Neat, meticulous canvases
AN ATTRIBUTE of watercolour is that the resultant painting is transparent, with the white of the surface giving out its own light. When rendered meticulously the elements in the composition assume a weightlessness; bequeathed with natural buoyancy which is pleasing and easy on the eye.
Sara Poulouse takes it a step ahead. She addresses her canvas methodically, draws with care, trimming away the superfluous line as she goes along. Colouring is her forte, which she does with panache. The uncluttered work of art is then given a neat rim before it's sent to the framers. And all this is done in less than thirty minutes!
Sara will hold a day long workshop where she will paint 24 pictures in front of an audience to prove this is no empty claim. This is slated for sometime in December says her teacher and mentor, Onyx Poulose.
As of now, however, Sara's debut exhibition is mounted on the walls of Café Palette, The Raymond Shop. Considering the speed with which she draws it is no surprise that her cache of paintings is large. However, what is surprising is that her pictures don't look hurried except an odd tree in the background whose handling is impressionistic and indistinct.
The sketches are detailed and fastidious. The Kashmiri woman is bedecked with indigenous jewellery and dress and the abstraction in the Kathakali dancer's headgear is not slapdash in treatment.
Watercolours lack the strength and vigour of oils, but Sara is able to imbue her dancing girl with an invigorating movement by her well-crafted drawing. Figures are delicately executed, primarily because her line drawing is fluid and sinuous. The line starts with a build up, enticing the viewer and then slowly blurs away. Again, even as she relentlessly pursues her chosen medium she imparts a textured background by crisscrossing different shades of diluted hues, as in The Fruit Vendor, accomplished in 20 minutes flat.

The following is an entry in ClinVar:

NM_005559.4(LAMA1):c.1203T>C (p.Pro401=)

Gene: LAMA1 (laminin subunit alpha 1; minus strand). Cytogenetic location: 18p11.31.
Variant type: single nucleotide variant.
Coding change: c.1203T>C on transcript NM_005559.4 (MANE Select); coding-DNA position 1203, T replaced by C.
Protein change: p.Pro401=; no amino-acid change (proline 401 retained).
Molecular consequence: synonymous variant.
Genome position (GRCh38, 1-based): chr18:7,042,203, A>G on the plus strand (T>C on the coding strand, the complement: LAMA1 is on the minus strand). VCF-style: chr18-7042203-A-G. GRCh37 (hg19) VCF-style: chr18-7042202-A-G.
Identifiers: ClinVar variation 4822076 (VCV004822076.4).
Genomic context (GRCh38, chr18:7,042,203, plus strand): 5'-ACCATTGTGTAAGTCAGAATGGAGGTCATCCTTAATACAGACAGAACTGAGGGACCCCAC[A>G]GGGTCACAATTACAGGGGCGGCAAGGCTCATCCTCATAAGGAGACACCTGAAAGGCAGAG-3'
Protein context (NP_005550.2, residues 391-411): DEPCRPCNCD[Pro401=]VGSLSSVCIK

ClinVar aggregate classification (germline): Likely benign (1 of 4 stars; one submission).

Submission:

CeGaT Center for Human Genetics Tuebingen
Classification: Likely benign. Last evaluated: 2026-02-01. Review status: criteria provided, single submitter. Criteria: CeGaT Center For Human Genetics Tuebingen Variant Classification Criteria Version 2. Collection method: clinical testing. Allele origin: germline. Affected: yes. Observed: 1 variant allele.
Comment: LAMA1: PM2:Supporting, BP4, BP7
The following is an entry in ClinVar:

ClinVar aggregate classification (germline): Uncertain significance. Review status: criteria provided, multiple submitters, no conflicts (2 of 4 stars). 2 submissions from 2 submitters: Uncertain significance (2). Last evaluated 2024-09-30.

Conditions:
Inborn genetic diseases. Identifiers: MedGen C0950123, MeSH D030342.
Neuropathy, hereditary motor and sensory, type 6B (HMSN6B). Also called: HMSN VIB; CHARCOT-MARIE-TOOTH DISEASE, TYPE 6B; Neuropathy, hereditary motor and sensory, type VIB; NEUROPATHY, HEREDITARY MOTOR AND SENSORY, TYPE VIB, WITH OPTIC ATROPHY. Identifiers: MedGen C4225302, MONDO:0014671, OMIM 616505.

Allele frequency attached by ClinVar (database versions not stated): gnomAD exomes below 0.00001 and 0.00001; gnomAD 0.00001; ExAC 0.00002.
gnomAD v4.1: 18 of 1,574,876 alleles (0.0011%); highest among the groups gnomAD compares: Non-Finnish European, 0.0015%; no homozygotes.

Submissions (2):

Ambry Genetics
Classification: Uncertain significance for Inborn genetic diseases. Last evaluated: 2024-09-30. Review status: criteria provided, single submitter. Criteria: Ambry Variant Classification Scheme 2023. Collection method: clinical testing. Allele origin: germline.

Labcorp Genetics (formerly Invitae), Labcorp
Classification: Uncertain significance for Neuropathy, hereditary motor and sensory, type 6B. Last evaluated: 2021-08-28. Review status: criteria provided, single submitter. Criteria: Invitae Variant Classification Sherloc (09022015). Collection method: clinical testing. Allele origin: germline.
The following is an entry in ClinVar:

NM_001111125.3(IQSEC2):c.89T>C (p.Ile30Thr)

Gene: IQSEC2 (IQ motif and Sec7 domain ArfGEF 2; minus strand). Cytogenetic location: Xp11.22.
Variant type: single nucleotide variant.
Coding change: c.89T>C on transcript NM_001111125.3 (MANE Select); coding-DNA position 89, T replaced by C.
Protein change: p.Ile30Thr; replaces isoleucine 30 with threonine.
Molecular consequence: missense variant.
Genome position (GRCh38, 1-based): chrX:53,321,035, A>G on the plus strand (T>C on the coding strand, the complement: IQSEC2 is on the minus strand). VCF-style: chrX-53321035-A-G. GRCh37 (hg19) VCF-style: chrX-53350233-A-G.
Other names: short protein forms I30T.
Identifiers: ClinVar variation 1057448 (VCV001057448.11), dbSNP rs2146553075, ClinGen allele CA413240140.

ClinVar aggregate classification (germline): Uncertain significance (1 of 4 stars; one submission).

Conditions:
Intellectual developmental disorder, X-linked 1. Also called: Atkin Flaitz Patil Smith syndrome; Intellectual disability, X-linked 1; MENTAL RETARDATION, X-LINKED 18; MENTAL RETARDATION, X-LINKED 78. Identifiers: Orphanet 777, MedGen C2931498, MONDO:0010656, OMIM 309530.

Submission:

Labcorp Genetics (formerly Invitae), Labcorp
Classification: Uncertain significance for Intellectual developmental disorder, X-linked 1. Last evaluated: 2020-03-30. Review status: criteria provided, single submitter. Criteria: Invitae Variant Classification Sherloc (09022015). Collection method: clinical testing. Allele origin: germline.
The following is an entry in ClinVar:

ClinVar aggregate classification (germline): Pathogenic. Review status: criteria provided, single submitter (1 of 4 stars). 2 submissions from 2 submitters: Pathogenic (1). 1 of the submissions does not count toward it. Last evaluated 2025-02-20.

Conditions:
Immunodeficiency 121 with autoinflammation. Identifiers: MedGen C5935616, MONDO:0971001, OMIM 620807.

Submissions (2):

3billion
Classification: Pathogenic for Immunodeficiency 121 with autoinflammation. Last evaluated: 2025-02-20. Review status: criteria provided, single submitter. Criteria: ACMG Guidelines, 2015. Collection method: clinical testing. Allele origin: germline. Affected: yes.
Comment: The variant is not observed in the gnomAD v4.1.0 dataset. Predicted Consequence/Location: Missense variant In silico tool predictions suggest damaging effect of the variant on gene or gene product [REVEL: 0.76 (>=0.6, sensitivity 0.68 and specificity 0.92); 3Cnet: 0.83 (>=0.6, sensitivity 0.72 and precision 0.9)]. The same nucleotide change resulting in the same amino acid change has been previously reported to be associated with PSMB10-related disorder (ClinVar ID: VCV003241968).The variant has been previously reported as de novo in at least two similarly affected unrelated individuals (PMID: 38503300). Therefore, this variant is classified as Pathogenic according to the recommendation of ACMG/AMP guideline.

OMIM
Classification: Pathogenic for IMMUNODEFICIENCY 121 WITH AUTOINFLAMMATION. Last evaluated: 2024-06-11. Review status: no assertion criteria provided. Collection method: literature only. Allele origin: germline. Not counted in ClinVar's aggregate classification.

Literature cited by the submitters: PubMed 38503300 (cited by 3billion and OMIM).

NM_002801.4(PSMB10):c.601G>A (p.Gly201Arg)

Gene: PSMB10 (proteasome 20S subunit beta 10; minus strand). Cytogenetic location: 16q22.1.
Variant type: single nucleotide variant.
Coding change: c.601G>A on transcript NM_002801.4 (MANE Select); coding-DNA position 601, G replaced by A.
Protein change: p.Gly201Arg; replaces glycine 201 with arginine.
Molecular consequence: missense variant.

Her chosen themes include location paintings and pastoral village scenes; the ubiquitous Chinese nets that seem to woo all landscape artists. With ease she switches to the shanties that line the city roads. Sara who plans to specialise in the medium of watercolours says she has chosen it because of its lucidity, long lasting effect and low cost. No doubt a well thought out strategy, Sara Pulouse, a young twenty-something is a work in progress.
Her exhibition is on till the middle of December.
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